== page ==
By the beginning of 1863, Mosby had finally received an independent command in northern Virginia's Fauquier and Loudon counties (soon to be known as Mosby's Confederacy), albeit more by chance than direct commission. Nevertheless, the press on both sides became increasingly drawn to Mosby's panache, knight-errant qualities, and daring raids. Mosby soon realized that if judiciously manipulated these often exaggerated press accounts of his actions could be used as a force multiplier, causing his enemies to allocate an inordinate amount of men and resources to stopping his small band of partisans. These reports became the foundation for the Mosby myth. Rumors of his abilities to cheat death, avoid capture, and attack Federal columns with impunity filled the newspapers, earning Mosby the nickname "The Gray Ghost." Every Federal effort to ensnare Mosby and his band ended in frustration and embarrassment, and with each raid, the sensationalized press coverage continued to grow. In perhaps the most infamous incident, Mosby dashed through a gap in the Federal lines, capturing a slumbering Union Brigadier General, Edwin Stoughton. "Once a myth is unleashed," say the authors, "it has no fixed boundaries" (p. 96). This maxim is aptly illustrated in the conspiracy theories surrounding Mosby's involvement in Abraham Lincoln's assassination, theories that Ashdown and Caudill forcefully debunk. Nevertheless, the ever-expanding Mosby myth had become so pervasive by 1865 that Mosby and the nation developed a distorted sense of the reality of the Gray Ghost's overall place in the war's history.
Only thirty-one years old at the war's end, Mosby continued fighting for his place in history with the same zeal with which he had fought the enemy. He continued to denounce the rigidity of the Confederate government and slavery, earning him the stern censure of Lost Cause boosters. Cast out by his former comrades-in-arms, he went to work for his former adversary, U. S. Grant's Republican administration, and served as ambassador to China. In Hong Kong, Mosby quickly became disenchanted with the corruption of the civil service system and earned the ire of many politicians at home and abroad for advocating its reform. Mosby returned to the United States in some financial trouble but used his continuing broad-based popularity to capitalize on his fame. In order to perpetuate his myth, Mosby published and lectured on his wartime adventures, practicing what one Mosby biographer has termed "guerrilla history," or "an overly tendentious, highly selective interpretation of documents and events as well as an intemperate attack on his critics" (p. 63). He even expanded the targets of his criticisms to include college football (which he decried as bringing "all the dignity of a cockfight to college campuses"), dances, bicycles, and World War I (p. 106). Mosby's death in 1916 earned him the title of the Civil War's longest living protagonist, but his longevity had also given him a decided advantage in molding his legend and ingraining it in the public's historical memory.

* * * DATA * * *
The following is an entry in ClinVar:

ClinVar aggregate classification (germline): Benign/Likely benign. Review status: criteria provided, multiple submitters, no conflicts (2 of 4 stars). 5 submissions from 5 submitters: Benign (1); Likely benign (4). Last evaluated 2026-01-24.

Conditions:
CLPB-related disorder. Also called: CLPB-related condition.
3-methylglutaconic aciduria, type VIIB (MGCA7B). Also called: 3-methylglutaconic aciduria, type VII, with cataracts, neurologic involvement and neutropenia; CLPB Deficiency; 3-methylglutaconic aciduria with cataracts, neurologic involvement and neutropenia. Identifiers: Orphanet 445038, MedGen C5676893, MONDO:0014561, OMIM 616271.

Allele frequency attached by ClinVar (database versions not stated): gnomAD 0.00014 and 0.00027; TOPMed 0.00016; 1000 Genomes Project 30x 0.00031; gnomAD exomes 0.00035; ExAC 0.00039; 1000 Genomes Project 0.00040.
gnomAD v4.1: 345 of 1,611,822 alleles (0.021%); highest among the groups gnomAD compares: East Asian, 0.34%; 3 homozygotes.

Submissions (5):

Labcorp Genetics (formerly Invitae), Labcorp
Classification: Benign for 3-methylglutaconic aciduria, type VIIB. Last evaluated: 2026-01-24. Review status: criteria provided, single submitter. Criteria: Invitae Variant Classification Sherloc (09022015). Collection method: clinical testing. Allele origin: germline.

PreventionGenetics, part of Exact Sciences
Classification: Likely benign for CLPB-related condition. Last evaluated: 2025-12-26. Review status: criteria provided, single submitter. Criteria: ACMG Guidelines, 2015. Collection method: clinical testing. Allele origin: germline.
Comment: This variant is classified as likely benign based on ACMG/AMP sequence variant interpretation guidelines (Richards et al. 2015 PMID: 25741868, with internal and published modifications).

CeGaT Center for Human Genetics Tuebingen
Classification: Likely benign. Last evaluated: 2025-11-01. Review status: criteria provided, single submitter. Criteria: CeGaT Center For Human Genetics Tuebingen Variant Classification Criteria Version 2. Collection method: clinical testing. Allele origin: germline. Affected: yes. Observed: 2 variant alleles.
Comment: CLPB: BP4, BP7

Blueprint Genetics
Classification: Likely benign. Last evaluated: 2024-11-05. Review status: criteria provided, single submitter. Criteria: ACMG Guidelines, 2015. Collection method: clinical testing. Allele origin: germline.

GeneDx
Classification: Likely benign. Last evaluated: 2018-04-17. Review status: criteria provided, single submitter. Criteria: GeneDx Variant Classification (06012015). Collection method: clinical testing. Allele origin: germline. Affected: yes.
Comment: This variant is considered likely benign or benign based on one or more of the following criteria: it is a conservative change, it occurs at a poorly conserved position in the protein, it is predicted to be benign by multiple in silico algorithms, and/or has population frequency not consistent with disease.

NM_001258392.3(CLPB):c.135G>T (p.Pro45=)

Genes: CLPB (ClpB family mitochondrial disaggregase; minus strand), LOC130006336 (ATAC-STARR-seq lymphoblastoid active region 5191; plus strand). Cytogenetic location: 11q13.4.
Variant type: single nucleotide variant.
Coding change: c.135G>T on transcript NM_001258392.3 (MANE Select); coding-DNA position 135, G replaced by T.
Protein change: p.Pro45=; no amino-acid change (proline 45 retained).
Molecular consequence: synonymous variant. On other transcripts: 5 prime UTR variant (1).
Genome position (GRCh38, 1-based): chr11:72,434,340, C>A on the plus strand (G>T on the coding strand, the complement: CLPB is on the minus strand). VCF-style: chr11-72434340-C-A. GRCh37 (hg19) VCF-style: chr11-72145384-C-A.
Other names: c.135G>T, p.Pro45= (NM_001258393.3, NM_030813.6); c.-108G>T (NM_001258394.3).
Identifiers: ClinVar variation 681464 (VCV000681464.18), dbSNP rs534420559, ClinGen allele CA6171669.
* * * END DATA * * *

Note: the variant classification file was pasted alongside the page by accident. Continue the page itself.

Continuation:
The process through which the fusion of fact and myth combined to make Mosby the embodiment of the southern, and even the American, spirit occupies the second half of this book. It is a fascinating and revealing look at the formation of historical memory and the effort to form a "usable past" (p. 113). Ashdown and Caudill have culled nearly every form of popular media and culture (poetry, literature, comic books, film, television, board games, memorabilia, and historical preservation debates) to compile an extraordinary array of Mosby-related material. Their trenchant analysis of these reincarnations and resurrections of the Mosby myth forms the heart and soul of the argument that Mosby represents "a microcosm of the larger national mythology, which embraced individualism and rebellion, the conquest of frontiers, whether geographic or political, constantly recommitting itself to the idealized notions of democracy, and taking full advantage of practical politics and economics" (p. xxv). His character personified the paradox of the mythical American man, symbolizing both the common and uncommon (p. 141). The best example of the Mosby myth's endurance concerns the controversy over the short-lived CBS television series The Gray Ghost. In placing the rancorous debate over the series within the context of Frederick Jackson Turner's frontier thesis, the Cold War, the Civil Rights movement, and the evolution of the American western genre, Ashdown and Caudill masterfully exhibit the "temporal elasticity" of both the Mosby Myth and the Civil War's ability to influence American culture well into the twenty-first century (p. 180).
Biographies and histories of Mosby are numerous, but The Mosby Myth explores more than just the man and his mortal life. It explains the myth that transcended Mosby from mere Confederate guerrilla into national hero. Ashdown and Caudill have produced an innovative and refreshing piece of historical scholarship. They have avoided the biographer's pitfall of inflating their subject's role in history (if that is possible in Mosby's case) and brought him back to an earthly plane. The Mosby Myth belongs on the reading list for all Civil War scholars and those interested in the formation and influence of historical memory.
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Derek W. Frisby. Review of Ashdown, Paul; Caudill, Edward, The Mosby Myth: A Confederate Hero in Life and Legend.